# Are the angles of ∏/2 and 3∏/2 coterminal?

1. Dec 15, 2012

### EricPowell

1. The problem statement, all variables and given/known data
Cosx=0. Solve for all angles where 0<x<2∏, and give the general solutions.

2. Relevant equations

3. The attempt at a solution
Angles:
x=∏/2, 3∏/2.

General solutions (what I think they are):
x=∏/2+n2∏
and
x=3∏/x+n2∏
where n is an integer.

General solutions (what the textbook answer key says they are):
x=∏/2+n∏
where n is an integer

Aren't general solutions supposed to give angles that are all coterminal with any integer value of n? If I use n=0, I get ∏/2. And if I use n=1, then I get 3∏/2. I understand that those are both quadrantal angles that lie on the y axis, but they aren't coterminal with one another...are they?

Last edited: Dec 16, 2012
2. Dec 16, 2012

### Mentallic

No, if you use n=2 you have $x=\pi/2+2\pi=5\pi/2$. You would get the solution $x=3\pi/2$ if you used n=1.

And no, $\pi/2$ and $3\pi/2$ are not coterminal angles. A coterminal angle of $\theta$ is any angle that satisfies $x=\theta+2n\pi$ where n is an integer, and $3\pi/2$ does not satisfy this relationship if we let $\theta=\pi/2$.

Keep in mind that two different angles (not coterminal angles) can have the same sine value.

3. Dec 16, 2012

### Staff: Mentor

I don't see how. If n = 2, the textbook answer would be x = $\pi/2 + 2\pi$ = $5\pi/2$, not $3\pi/2$.
By "those angles" are you referring to $\pi/2$ and $3\pi/2$? If so, they are not coterminal.

4. Dec 16, 2012

### EricPowell

Whoops I meant to press the 1 key when I tried to type n=1.

Okay so it seems that I have misunderstood the purpose of general solutions. I thought this whole time that they were meant for producing angles of x that were all coterminal with each other (except for tangent ratios where they only have to be ∏ radians apart) for any integer value of n, but when you reminded me of not co-terminal angles having the same trigonometric ratios, I realised that the textbook's solution of x=∏/2+n∏ will give angles with the same ratios, even though they will not all be coterminal for any integer value of n. My textbook never defined what a general solution was and I made an assumption.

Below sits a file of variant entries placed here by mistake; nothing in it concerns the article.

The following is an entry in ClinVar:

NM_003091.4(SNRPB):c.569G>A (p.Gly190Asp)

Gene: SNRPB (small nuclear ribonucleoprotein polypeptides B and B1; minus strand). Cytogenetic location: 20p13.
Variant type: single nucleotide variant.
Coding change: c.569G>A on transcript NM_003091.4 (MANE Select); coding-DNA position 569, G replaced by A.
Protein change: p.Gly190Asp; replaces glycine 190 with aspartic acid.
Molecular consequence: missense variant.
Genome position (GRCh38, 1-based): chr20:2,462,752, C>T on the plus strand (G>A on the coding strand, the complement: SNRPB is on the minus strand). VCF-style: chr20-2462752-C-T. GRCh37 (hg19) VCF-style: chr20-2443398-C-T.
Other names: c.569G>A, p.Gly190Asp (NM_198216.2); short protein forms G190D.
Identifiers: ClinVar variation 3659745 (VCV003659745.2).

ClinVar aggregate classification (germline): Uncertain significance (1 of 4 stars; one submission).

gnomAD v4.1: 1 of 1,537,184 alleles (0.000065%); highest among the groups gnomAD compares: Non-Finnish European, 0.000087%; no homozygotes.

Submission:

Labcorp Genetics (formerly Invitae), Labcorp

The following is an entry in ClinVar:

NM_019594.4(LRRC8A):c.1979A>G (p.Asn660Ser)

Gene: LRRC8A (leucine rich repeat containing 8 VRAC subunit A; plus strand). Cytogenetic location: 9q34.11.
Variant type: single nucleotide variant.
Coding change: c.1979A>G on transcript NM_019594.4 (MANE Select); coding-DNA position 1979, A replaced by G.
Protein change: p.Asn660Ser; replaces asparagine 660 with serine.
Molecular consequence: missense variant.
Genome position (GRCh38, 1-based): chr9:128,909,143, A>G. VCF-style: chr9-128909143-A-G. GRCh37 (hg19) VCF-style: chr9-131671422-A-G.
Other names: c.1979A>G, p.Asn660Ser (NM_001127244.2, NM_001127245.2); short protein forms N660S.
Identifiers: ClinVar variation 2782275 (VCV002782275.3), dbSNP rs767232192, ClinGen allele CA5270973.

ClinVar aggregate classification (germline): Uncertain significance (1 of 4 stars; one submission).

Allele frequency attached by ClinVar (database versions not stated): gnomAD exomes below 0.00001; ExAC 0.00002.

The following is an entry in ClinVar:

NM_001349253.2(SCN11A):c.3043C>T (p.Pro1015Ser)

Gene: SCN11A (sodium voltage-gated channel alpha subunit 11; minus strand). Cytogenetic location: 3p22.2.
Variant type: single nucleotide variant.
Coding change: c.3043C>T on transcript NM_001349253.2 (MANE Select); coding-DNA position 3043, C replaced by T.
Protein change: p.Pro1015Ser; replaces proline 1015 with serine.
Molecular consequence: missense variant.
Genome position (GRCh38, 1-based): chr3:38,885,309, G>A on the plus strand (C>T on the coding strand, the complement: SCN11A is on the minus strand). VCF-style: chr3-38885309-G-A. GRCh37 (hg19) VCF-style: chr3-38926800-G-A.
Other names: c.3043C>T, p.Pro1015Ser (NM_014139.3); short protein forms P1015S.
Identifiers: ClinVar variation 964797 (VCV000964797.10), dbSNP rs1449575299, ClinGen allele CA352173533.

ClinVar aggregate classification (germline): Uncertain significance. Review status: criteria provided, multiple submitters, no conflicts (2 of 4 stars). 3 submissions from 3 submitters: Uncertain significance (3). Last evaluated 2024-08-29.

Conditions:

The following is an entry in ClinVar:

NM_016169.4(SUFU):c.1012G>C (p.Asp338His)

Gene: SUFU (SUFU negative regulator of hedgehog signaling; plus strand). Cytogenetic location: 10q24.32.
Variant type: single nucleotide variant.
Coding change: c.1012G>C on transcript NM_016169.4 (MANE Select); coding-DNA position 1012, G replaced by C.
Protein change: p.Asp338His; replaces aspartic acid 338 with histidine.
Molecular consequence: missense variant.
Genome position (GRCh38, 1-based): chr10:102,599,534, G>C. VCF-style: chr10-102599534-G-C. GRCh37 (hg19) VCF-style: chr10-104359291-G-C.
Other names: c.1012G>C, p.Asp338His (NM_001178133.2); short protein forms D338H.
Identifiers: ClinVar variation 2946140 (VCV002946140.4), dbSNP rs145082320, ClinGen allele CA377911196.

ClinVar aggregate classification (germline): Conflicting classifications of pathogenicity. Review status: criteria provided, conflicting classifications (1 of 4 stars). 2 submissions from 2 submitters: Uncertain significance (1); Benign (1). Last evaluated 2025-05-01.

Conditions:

Thank you.

5. Dec 16, 2012

### Mentallic

Yep, that's exactly right. While general solutions can give all coterminal angles, simply because you can tack on $+2n\pi$ at the end, they can do a whole lot more than that. General solutions can be as simple as describing coterminal angles, or as complicated as expressing 10 different angles, and all their coterminal angles into one formula.

The only reason the solution to this problem is so simple ($x=\pi/2+n\pi$) is because you were asked to solve for cos(x)=0 and because of how the cosine wave works, its wavelength is $2\pi$ while it crosses the x-axis or y=0 every $\pi$ units.

If you were instead asked to solve, say, $\cos(x)=1/2$ then the general solution isn't as simple. For $0\leq x<2\pi$ we have $x=\pi/3, 5\pi/3$

And so the coterminal angles would be defined by
$x=\pi/3+2n\pi$
$x=5\pi/3+2n\pi$
as you know, but the general solution which is one formula that provides all solutions to the equation would be

$$x=\frac{\pi}{2}(2n-1)+(-1)^n\frac{\pi}{6}$$

Try it for yourself to see that it works.
Oh and I doubt you need to learn how to construct these more complicated general formulae for a while, so don't stress about it. But if you are curious as to how I did it, take a quadrant and label the principle angles $\pi/3$ and $5\pi/3$ on the circle, now consider this unsimplified formula which is equivalent to the one above:

$$x=n\pi-\frac{\pi}{2}+(-1)^n\left(\frac{\pi}{2}-\frac{\pi}{3}\right)$$

Start at n=1, see how it gives us $x=\pi/3$, then go to n=2 etc.